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Acquired RHP Anthony Ranaudo from Texas Rangers for RHP Matt Ball. [5/12]

When you think of “Quad-A” players, you probably think of power-hitting first basemen and outfielders who have trouble adjusting to the quality of stuff once they reach the majors. They are your Matt LaPortas and Kila Ka’aihues–hitters who never found a way to sustain success at the big-league level, often in spite of a strong prospect pedigree and solid Triple-A performance. Well, think of Ranaudo as something like that, only for pitchers.

A fastball-curveball pitcher, Ranaudo was once a rising star in the Red Sox system before repeatedly turning into a pumpkin at the big-league level in 2014, 2015, and now 2016. With less-than-ideal command, no solid third pitch, and fringy velocity Ranaudo struggles to get punchouts and keep the ball in the yard. Nevertheless, he could be a suitable swingman for a White Sox team that could use a little rotation depth behind their superstar lefties. Chris Sale, Jose Quintana, and (maybe) Carlos Rodon are great, but this is a team that could use a little extra depth now that John Danks is out of the picture. It’s no sure thing that Ranaudo will be better than Danks, but he’s got a minor-league option left. Perhaps that’s what the Sox were trading for here–an option, and not much more–but perhaps that’s just enough to give Ranaudo another chance in the majors. —Bryan Grosnick

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Signed RHP Kyle Lohse to a minor-league contract. [5/14]

During the post-2012 offseason, Lohse leveraged a late-career renaissance with the Cardinals–an event that used to happen like clockwork–into a three-year pact with the Milwaukee Brewers. After two perfectly serviceable seasons with Milwaukee, Lohse fell apart during his 2015 season. He wasn’t exactly a hot name on the free agent market this most recent offseason and now he’s taking his talents to Arlington, where his particular skill set may be both a fit and not a fit.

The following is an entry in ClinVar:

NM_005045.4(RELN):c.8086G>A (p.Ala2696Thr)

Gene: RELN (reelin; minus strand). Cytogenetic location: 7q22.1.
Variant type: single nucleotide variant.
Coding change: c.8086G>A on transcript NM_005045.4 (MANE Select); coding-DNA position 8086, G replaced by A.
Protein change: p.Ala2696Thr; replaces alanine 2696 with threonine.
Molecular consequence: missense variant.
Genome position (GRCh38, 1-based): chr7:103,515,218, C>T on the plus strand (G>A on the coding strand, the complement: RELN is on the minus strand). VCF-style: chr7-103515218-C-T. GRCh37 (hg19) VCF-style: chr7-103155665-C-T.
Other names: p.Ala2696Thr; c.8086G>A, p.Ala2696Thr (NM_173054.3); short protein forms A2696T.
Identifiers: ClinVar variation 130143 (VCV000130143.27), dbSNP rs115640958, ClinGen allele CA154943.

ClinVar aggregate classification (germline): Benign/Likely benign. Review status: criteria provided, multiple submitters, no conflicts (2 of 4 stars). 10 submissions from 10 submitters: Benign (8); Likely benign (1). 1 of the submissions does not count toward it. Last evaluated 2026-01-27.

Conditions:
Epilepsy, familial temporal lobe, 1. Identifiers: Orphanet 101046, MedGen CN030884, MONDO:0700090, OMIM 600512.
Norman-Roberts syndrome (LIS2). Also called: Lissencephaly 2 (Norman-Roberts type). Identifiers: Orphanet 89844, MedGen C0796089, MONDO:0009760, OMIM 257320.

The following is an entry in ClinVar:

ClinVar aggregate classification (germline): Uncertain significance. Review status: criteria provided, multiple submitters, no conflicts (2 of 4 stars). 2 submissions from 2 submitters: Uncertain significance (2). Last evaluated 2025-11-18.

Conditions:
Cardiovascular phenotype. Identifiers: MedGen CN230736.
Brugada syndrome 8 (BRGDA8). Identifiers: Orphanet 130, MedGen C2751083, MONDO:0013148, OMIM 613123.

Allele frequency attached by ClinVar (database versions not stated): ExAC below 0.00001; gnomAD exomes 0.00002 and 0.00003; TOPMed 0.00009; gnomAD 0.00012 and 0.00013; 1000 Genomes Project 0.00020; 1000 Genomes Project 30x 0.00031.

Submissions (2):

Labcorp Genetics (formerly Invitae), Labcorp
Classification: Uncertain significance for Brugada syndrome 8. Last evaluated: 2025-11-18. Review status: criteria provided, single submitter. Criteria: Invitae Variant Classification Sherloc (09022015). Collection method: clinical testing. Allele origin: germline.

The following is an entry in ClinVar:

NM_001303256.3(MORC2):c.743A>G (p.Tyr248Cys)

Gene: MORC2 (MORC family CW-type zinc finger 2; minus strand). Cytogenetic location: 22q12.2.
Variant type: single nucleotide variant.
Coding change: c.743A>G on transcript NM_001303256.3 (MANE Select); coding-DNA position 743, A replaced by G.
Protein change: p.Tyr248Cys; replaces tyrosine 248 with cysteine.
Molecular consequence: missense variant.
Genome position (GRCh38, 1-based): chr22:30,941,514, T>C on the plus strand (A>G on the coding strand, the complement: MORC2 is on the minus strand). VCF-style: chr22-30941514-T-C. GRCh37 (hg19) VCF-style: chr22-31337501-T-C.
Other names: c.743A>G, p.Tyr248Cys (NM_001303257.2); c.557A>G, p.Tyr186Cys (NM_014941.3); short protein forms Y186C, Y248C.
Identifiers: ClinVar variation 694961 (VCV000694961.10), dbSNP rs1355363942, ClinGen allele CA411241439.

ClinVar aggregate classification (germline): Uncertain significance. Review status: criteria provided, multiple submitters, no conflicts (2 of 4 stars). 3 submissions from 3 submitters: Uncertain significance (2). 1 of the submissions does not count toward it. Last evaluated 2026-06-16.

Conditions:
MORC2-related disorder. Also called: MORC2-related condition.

The biggest problem with Lohse is that his peripherals are–and were–not good, even during his peak from 2011-2014. The righty consistently out-performed his FIP; that FIP certainly was done no favors by his career 14.9 percent strikeout rate and 41.2 percent ground ball rate. Like other fly-ball pitchers without strong strikeout stuff, Lohse’s success confounded analysts until it didn’t, and in 2015 he started giving up more, better contact than he had in the past. Fly balls that had previously died in the outfield started leaving Miller Park with increasing frequency and his BABIP soared as well.

In Arlington–especially during the hellish summers–hard contact is not exactly a good way to make a living. He’ll have a tough time rebounding from his 2015 performance in a strong hitters' park, unless the 37-year-old is somehow able to prove that his 2015 struggles were more about dumb luck than a decline in skills. While that seems unlikely, Lohse has a skill that the Rangers desperately need: he typically shows up for 150+ innings per season. With their rotation down to four(ish) arms, the Rangers could just need a warm body in the next few months and Lohse certainly fits that bill.

With his contract being worth as much as $2 million, Lohse is one of the more expensive minor-league free agents the Rangers could have gone after. The team is perhaps paying a premium in order to leverage Lohse’s rubber arm and squeeze those desperately-needed innings out of him. Of course, sometimes his rubber arm also begets baseballs that act like they are made out of rubber, so perhaps this ends poorly. —Bryan Grosnick

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Purchased the contract of 1B-R Tommy Joseph from Triple-A Lehigh Valley. [5/13]

Last seen in a "Transaction Analysis" as the crown jewel of the second Hunter Pence trade in 2012, Tommy Joseph is nothing less than a survivor. A second-round pick of the Giants in 2009, Joseph began his minor-league career as a catching prospect—and a good one at that, ranking fourth in our 2012 Giants top 11 and fifth in our 2013 Phillies list. With big power and hitting potential, Joseph looked like the natural long-term replacement for Carlos Ruiz. Joseph started 2013 in Triple-A, on the doorstep of the majors. Then everything went off the rails.